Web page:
President Obama and Rep. Dave Camp both suggested one-time infusions to the Highway Trust Fund that is expected to run out of money by September.

Obama is calling for $302 billion over four years in a proposal to reauthorize the federal highway program. About half of the money, $150 billion, would come from corporate tax reform, and $63 billion would go to plugging the hole in the Trust Fund.

Camp, R-Mich., Chairman of the House Ways and Means Committee, released a plan to comprehensively reform the tax code that would dedicate $126.5 billion over eight years to the Trust Fund.

These recommendations came as transportation interests gathered around Capitol Hill to discuss solutions to the oncoming crisis in highway funding.

The Trust Fund is on track to run into the red perhaps as soon as this summer, and states are fearful that the Department of Transportation will soon be forced to cut back the flow of funds for ongoing projects.

If that happens the states may have to suspend their highway project plans, said Mike Hancock, president of the American Association of State Highway and Transportation Officials in remarks to that group on Wednesday.

The gist of the message from highway users, including American Trucking Associations, gathered at a round table hosted by the House Transportation and Infrastructure Committee was that while all funding options should be considered, the quickest and surest way to solve the problem is to raise the federal fuel tax.

But that is not going to happen.

“Stop going off the cliff,” Rep. John Mica, R-Fla., told the group. “(Congress) is not going to pass a gas tax increase.”

A miracle may yet emerge from Obama’s or Camp’s proposals but the more likely solution is to find a way to fund transportation through the fall election and then work with Congress on a long-term solution, Mica said.

Alternatives to a fuel tax increase in the long term might be a sales tax, indexing, moving the point of taxation from the fuel pump to the well or alternative financing approaches, he said.

Sen. Barbara Boxer, D-Calif., speaking at the AASHTO meeting, also does not see enough support to make a fuel tax increase happen.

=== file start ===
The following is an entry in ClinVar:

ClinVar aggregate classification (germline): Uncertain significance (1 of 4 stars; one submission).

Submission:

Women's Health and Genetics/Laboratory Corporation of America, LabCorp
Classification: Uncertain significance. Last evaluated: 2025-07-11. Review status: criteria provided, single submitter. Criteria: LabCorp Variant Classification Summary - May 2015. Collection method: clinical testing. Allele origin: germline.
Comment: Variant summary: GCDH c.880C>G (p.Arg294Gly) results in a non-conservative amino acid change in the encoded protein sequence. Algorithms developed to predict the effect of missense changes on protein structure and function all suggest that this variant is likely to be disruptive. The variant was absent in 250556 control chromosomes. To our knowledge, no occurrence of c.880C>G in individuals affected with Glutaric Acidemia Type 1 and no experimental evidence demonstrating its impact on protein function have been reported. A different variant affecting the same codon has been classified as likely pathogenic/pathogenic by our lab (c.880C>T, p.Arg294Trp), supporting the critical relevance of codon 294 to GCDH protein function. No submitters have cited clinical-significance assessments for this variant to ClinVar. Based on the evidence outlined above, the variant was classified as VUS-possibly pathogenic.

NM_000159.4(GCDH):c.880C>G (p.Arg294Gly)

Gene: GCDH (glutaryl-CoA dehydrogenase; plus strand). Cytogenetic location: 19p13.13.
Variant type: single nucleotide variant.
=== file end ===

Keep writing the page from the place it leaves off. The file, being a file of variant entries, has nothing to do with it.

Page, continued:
Her personal preference is to get rid of the fuel tax and levy a fee at the refinery level that would go to the Trust Fund but said she does not expect that approach to pass.

She said Obama’s approach is viable because it is based on reforming just the corporate tax structure, rather than the entire tax system as Camp is proposing.

Boxer said that the solution needs to be put in place by June to reassure states that federal funds will continue to flow.

It will be difficult for Congress to put together a long-term funding source by then, which raises the possibility of a fallback that no one wants: a stopgap transfer from the general fund to keep the Highway Trust Fund whole until a long-term solution can be put in place.

Boxer, chair of the Senate Environment and Public Works Committee, and Rep. Bill Shuster, R-Pa., chair of the House Transportation and Infrastructure Committee, are calling on all interested parties to beat the drum for a solution. Those two committees are writing the policy portions of the next highway bill and expect to have drafts on the floor by spring or summer, but the funding solution will have to come from the Senate Finance Committee and the House Ways and Means Committee

Joining the call for a cooperative approach was Rep. Tom Petri, R-Wisc., chair of the T&I panel’s Highways and Transit Subcommittee.

The Highway Trust Fund could go over the cliff this summer, he warned. “We need a longer-term framework. A crisis is a terrible thing to waste.”

The White House said that President Obama is committed to working on a solution that avoids the near-term crisis and funds transportation over the long term.

The plan, which Obama announced Wednesday at the Union Depot train station in Saint Paul, Minn., includes $150 billion in one-time transition revenue from reforms in business taxes. The White House said that’s enough to address the Trust Fund crisis and increase infrastructure investment over four years.

Obama also announced $600 million in new TIGER competitive grants. Grants under the Transportation Investment Generating Economic Recovery program have generated $3.5 billion in highway work.

The Camp proposal would create a new individual tax structure, collapsing the current complex system into two brackets: 10% and 25%, depending on income. It also would lower the corporate tax rate to 25%.

A release from Camp’s office says that the $126.2 billion dedicated the Highway Trust Fund would fully fund infrastructure investment for eight years.

Rep. Shuster said in a statement that the Camp and Obama proposals increase focus on the challenges facing the Highway Trust Fund and the importance of the federal role in transportation.

ATA President and CEO Bill Graves said it is heartening that Obama and Camp recognize the need for investment.

“While a sustainable source of long-term funding would be preferable, given the apparent reluctance to embrace traditional, user-funded revenue streams, ATA is prepared to keep an open mind when looking at financing options for the Highway Trust Fund,” Graves said in a statement.